&Voluntary cooperative solutions are a priority focus and we believe that, in combination with law enforcement action, voluntary actions by the private sector have the potential to dramatically reduce online infringement and change the enforcement paradigm,& said U.S. Intellectual Property Enforcement Coordinator Victoria Espinel.

“We will continue to push forward to encourage voluntary cooperative actions on multiple fronts. Our ultimate goal is to reduce infringement online so we will continue to assess our approach to ensure that it is as effective as possible.&

Not only does this new agreement rekindle the online privacy and piracy debates, but it also raises some equally disturbing problems:

  • Sharing an internet connection (be it private, business, or public) becomes a liability to the owner, who becomes responsible for an individual’s activities on a network or shared connection.
  • Expectations of privacy are lost. Companies that deal in vitally sensitive information are not only at risk of someone seeing sensitive information but are now become a liability if the information goes public.
  • And the most obvious Big Brother paradigm: If ISPs are required to police you; who will police them?

In the light of such measures being introduced and other perceived infringements on Internet freedoms, a campaign to establish a Digital Bill of Rights & Freedoms from Active Politic.com has been gaining momentum. It hopes to establish an Internet consisting of:

  • The right to a free and uncensored Internet.
  • The right to an open, unobstructed Internet.
  • The right to equality on the Internet.
  • The right to gather and participate in online activities.
  • The right to create and collaborate on the Internet.
  • The right to freely share their ideas.
  • The right to access the Internet equally, regardless of who they are or where they are.
  • The right to freely associate on the Internet.
  • The right to privacy on the Internet.
  • The right to benefit from what they create.

The Internet and the sharing of information (public or private) is still in its adolescence and will require much more deliberation and ratification of laws before we witness an Internet where media companies feel protected from piracy and users are guaranteed to have the freedom to share information without the fear of reprisal.

SEO news blog post by @ 1:01 pm on July 9, 2012


 

Apple: On the Charge!

apple controller

Over at Apple things are changing to give the company even more power, profit, and exclusive control over it’s customers than ever before.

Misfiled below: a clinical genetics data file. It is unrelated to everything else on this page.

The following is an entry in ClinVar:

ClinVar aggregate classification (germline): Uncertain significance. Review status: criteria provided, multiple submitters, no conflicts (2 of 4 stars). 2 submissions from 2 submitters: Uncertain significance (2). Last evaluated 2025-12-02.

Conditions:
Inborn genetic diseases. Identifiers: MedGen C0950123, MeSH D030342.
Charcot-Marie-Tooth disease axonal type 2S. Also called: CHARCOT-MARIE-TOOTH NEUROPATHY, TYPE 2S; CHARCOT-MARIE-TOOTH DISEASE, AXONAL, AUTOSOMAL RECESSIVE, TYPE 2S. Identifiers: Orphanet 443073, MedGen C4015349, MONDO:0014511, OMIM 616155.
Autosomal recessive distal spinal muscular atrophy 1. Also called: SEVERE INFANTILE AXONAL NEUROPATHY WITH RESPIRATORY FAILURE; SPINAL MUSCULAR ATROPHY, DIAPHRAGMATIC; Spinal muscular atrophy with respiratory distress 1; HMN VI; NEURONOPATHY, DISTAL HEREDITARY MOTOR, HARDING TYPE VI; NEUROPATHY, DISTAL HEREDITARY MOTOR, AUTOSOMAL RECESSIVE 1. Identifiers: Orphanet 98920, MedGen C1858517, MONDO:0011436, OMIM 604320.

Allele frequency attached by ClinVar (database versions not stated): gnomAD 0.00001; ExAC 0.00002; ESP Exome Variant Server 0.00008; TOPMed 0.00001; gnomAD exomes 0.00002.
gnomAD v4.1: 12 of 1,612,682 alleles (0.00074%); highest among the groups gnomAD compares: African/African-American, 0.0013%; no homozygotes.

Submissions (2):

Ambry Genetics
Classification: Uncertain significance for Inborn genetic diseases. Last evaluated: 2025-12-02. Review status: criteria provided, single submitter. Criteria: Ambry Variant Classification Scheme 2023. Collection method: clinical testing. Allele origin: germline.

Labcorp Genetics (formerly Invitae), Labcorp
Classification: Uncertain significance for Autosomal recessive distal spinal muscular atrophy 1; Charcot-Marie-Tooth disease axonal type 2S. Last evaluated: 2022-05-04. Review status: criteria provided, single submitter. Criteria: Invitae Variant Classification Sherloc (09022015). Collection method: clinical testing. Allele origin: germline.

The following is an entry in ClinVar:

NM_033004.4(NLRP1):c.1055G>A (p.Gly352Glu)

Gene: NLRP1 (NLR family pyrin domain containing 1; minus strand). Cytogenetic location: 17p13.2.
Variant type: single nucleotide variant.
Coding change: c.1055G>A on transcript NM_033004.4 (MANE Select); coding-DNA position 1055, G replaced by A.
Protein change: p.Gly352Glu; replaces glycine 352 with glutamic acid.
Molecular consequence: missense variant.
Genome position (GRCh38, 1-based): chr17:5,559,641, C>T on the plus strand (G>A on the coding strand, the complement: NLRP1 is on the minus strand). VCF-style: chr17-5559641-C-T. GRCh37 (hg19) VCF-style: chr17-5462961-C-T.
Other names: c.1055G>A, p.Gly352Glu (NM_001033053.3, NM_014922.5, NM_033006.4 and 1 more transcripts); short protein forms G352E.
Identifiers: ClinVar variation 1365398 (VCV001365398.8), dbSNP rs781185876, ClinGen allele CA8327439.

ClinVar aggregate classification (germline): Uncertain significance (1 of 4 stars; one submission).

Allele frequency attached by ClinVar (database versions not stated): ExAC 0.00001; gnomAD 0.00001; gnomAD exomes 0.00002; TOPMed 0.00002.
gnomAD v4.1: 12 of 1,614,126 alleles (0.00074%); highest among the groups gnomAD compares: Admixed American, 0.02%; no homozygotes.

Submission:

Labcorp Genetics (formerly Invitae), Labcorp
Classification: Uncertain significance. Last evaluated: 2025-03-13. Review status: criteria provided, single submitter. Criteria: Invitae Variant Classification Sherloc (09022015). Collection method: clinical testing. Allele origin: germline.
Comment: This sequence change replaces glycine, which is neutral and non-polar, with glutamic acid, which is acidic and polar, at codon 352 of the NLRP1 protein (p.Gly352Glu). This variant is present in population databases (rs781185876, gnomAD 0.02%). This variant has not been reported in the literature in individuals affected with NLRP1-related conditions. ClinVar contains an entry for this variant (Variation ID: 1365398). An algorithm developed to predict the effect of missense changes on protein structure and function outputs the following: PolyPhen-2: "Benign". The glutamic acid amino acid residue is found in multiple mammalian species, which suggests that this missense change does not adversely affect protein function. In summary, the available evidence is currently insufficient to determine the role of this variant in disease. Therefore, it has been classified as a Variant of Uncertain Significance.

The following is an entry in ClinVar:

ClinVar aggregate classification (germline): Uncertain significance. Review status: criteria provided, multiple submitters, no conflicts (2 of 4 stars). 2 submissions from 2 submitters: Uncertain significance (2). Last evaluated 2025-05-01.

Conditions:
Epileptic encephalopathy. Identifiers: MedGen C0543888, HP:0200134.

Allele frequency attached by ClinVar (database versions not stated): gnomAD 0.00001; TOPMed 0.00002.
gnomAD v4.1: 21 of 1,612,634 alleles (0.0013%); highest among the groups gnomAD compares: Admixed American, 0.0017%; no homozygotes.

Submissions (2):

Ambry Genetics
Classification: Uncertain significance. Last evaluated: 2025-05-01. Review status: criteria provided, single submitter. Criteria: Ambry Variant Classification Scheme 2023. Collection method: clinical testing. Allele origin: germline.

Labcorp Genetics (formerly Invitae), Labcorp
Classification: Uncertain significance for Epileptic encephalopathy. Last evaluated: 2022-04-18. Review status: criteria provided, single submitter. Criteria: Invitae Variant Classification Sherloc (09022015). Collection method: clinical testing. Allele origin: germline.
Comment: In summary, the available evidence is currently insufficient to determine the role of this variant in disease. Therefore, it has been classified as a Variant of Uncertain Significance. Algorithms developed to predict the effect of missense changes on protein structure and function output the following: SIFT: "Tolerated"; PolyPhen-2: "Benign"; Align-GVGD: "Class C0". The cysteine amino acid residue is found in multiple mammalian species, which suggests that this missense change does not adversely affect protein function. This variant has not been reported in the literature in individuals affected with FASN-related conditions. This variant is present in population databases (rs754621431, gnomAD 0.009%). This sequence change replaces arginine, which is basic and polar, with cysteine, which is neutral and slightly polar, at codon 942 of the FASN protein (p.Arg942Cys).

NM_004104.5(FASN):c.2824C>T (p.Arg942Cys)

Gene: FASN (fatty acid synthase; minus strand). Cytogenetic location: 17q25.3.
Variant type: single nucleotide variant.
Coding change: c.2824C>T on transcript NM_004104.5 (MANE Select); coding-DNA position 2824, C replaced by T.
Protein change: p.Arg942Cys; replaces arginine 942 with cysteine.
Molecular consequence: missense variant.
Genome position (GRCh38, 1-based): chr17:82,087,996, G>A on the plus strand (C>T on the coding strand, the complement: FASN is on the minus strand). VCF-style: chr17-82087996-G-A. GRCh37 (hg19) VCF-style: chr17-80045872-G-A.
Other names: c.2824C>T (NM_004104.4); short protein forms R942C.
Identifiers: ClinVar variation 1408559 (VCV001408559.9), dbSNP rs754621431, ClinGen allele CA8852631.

The good news is that Apple has been charged and found guilty of misleading Australian consumers who purchased Apple’s advertised “iPad with WiFi + 4G” only to find it’s not compatible with the 4G networks in Australia.

This resulted in a $2.25million fine + $300,000.00 in costs for Apple, a fine that seems light given the gross disregard for Australian consumer laws that Apple showed by selling a product that cannot deliver on it’s advertised specifications.

Indeed a small price to pay to purchase Australian tablet buyers without investing in efforts to make the hardware work with the country’s ISPs.

Protecting you from yourself :

Apple also made headlines by patenting an anti-surveillance technology that endeavours to mask a user’s on-line activity with fake information.

Clone Troopers

In a nutshell the service would hide your real activities behind a wall of fake information. If you ‘like’ a Mars Bar™ then your clone would like a brand of chocolate bar that directly competes with your choices. In essence it’s like an electro-acoustic muffler that covers your on-line activity with white-noise.

There is some implication that Apple has a technique to confuse actions of the clone with your actions, but I’d have to see that in action to honestly discuss it.

At the end of the day this means that instead of Apple and ‘others’ knowing about your interests/habits, only Apple will have accurate information, and they can claim that all other ‘targeted advertisers’ are second to them in accurately promoting to someone’s interests.

To me, this reinforces that Apple customers are the sole property of Apple, including their information.

Soul’d Out?

Apple has some great changes coming for loyal consumers. They are spending the time to remove the excellent Google Maps application, which is a free service, and replacing it with Tom Tom maps, which they likely had to purchase/invest in.

It’s also rumoured that the next update to Apple’s Siri app will focus on data from Apple partners like Yelp, Rotten Tomatoes, and OpenTable, instead of Google.

This was a brave move to protect Apple from Google’s growing competition in hardware markets. If Apple doesn’t limit Google growth with every effort they can muster, Apple consumers will start to see why so many people are switching to Android.

From a SEO perspective, the fact that Apple, and it’s users are getting away from Google is worth noting. When I am optimizing a site, I’m doing it for the good of the site/company, not my preferences in search engines.

So if I had a client who sold flower arrangements or something that is very likely to be searched for with Siri, I’d seriously be considering the competition and rankings over on Yelp as part of their external ranking strategy for coming months.

Spending your money for you…